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‘Treaty-making 101’ for Ministers, bloggers and lobbyists

4 December 2012

For immediate release

‘Treaty-making 101’ for Ministers, bloggers and corporate lobbyists

“Recent statements by politicians, corporate lobbyists and pro-TPP commentators imply that Parliament gets the final say over the Trans-Pacific Partnership agreement (TPPA). That shows woeful ignorance of New Zealand’s treaty making process”, says Auckland University law professor Jane Kelsey.

“The Cabinet Manual could not be more clear: “7.112: In New Zealand, the power to take treaty action rests with the Executive.” In practice, that means the Cabinet.

“Any claim that this is a democratic process is disingenuous. Successive governments have blocked changes to standing orders and legislation proposed by ACT and the Greens that would have given Parliament a stronger role in approving treaties. In both cases the Ministry of Foreign Affairs and Trade vigorously and successfullydefended its turf.”

The text is not tabled in Parliament until it is signed, which means the Cabinet has already formally indicated its commitment to adopt the text. It is then referred to the foreign affairs, defence and trade select committee, which is required to report back within 15 sitting days, unless the government extends the time.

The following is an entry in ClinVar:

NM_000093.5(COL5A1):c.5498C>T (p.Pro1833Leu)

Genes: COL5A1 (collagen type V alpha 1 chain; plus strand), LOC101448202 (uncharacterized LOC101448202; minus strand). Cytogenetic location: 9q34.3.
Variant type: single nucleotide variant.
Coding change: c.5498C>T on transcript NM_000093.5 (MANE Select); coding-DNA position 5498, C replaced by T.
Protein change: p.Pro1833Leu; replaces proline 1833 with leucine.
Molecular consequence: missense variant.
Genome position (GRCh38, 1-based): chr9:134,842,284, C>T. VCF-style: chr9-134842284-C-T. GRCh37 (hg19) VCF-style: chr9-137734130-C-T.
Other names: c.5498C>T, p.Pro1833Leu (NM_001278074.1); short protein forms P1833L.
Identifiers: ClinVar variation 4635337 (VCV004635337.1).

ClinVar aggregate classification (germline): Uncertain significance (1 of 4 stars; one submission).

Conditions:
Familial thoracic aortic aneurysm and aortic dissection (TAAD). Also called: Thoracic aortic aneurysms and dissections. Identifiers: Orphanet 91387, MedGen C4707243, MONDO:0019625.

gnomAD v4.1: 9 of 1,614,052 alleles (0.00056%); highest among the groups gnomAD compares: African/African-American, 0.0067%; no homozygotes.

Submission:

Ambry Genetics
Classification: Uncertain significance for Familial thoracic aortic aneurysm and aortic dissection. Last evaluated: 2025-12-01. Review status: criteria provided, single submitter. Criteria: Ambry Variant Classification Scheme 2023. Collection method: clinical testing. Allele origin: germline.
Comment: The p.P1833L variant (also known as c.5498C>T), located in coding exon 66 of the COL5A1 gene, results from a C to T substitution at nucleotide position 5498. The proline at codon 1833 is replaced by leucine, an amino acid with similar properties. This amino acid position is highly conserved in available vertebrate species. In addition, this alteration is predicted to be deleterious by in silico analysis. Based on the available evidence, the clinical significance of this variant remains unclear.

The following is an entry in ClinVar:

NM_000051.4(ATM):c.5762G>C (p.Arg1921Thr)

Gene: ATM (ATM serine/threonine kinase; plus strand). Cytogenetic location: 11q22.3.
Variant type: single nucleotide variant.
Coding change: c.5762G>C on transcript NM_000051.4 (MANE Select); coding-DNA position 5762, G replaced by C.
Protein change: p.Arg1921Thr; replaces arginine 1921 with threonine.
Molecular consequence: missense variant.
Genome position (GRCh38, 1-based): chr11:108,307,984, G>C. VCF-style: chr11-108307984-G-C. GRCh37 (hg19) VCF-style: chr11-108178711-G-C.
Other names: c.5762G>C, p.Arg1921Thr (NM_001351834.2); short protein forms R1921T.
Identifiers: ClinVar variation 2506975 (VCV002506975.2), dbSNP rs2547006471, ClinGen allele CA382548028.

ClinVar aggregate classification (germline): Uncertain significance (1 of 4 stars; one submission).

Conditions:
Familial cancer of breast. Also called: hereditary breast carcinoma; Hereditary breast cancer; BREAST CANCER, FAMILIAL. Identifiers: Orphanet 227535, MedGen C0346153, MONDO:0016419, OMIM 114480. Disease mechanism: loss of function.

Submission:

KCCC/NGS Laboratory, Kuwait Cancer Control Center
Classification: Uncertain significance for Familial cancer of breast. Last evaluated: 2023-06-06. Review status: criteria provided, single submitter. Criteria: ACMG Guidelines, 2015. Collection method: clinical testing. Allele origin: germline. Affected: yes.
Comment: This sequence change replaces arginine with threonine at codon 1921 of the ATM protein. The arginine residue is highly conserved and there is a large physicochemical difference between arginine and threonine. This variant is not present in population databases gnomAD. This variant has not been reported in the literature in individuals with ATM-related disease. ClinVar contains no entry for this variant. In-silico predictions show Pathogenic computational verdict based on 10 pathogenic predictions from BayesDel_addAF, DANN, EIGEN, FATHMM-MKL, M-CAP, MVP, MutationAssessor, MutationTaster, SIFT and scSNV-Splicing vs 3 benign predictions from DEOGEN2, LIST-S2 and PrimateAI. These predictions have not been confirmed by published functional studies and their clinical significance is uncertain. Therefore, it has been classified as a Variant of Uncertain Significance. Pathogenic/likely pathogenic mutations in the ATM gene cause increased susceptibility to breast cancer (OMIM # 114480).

Professor Kelsey called for a reality check. “If the TPPA is completed it will be the size of two telephone books. Very few people can provide a comprehensive and informed submission within the available time.”

“From past experience, the select committee process is a cosmetic exercise anyway, because the government has a majority. Even if it wanted to propose changes, the committee has no power. The Cabinet can ratify the treaty while the hearings are still proceeding, as happened with New Zealand Thailand Closer EconomicPartnership.”

Parliament might be invited to vote on the TPPA, if the government majority agrees, but the vote would be symbolic. Such votes were held on several recent free trade agreements – with the assurance of a bi-partisan National/Labour consensus. That consensus is no longer guaranteed, given the Labour Party’s policy remit adopted at the recent conference.

Even where implementing legislation is required, Parliament could refuse to pass the laws, but if the treaty were already ratified New Zealand would then be in breach of its new obligations. But the government could seek to bypass legislation. Controversial changes to Pharmac, for example, might be made by regulation.

“The sad truth is that our elected representatives, and we as citizens, are impotent to affect a process that the Cabinet effectively controls from start to finish. Those who claim it is not, from the Prime Minister down, are misleading thepublic deliberately or otherwise.”


Past challenges to the effective exclusion of both Parliament and the public from such decisions include reviews of standing orders as well as private members bills on International Treaties promoted first by Ken Shirley from ACT and then by Keith Locke from the Greens in 2000.